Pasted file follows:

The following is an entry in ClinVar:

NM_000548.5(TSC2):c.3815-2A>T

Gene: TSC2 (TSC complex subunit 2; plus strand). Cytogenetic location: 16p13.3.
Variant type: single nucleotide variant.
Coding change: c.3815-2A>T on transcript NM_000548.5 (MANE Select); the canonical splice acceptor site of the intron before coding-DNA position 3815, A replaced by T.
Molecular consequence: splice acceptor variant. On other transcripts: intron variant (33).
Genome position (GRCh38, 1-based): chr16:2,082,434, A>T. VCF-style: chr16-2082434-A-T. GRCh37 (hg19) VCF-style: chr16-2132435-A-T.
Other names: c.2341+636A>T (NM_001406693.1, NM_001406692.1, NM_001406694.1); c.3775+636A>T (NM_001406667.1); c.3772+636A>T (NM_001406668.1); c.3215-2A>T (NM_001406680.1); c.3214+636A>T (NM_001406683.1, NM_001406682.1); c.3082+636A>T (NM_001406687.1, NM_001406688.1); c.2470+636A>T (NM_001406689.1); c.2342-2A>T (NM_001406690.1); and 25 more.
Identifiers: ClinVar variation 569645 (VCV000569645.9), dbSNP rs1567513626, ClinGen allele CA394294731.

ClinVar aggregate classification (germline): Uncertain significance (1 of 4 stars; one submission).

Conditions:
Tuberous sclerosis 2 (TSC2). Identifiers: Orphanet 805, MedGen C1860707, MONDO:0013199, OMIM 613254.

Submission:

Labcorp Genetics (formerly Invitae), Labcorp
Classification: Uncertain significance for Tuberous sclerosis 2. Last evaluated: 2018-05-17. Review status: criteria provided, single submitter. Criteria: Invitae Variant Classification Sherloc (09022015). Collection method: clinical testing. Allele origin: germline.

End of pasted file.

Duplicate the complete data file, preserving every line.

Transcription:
The following is an entry in ClinVar:

NM_000548.5(TSC2):c.3815-2A>T

Gene: TSC2 (TSC complex subunit 2; plus strand). Cytogenetic location: 16p13.3.
Variant type: single nucleotide variant.
Coding change: c.3815-2A>T on transcript NM_000548.5 (MANE Select); the canonical splice acceptor site of the intron before coding-DNA position 3815, A replaced by T.
Molecular consequence: splice acceptor variant. On other transcripts: intron variant (33).
Genome position (GRCh38, 1-based): chr16:2,082,434, A>T. VCF-style: chr16-2082434-A-T. GRCh37 (hg19) VCF-style: chr16-2132435-A-T.
Other names: c.2341+636A>T (NM_001406693.1, NM_001406692.1, NM_001406694.1); c.3775+636A>T (NM_001406667.1); c.3772+636A>T (NM_001406668.1); c.3215-2A>T (NM_001406680.1); c.3214+636A>T (NM_001406683.1, NM_001406682.1); c.3082+636A>T (NM_001406687.1, NM_001406688.1); c.2470+636A>T (NM_001406689.1); c.2342-2A>T (NM_001406690.1); and 25 more.
Identifiers: ClinVar variation 569645 (VCV000569645.9), dbSNP rs1567513626, ClinGen allele CA394294731.

ClinVar aggregate classification (germline): Uncertain significance (1 of 4 stars; one submission).

Conditions:
Tuberous sclerosis 2 (TSC2). Identifiers: Orphanet 805, MedGen C1860707, MONDO:0013199, OMIM 613254.

Submission:

Labcorp Genetics (formerly Invitae), Labcorp
Classification: Uncertain significance for Tuberous sclerosis 2. Last evaluated: 2018-05-17. Review status: criteria provided, single submitter. Criteria: Invitae Variant Classification Sherloc (09022015). Collection method: clinical testing. Allele origin: germline.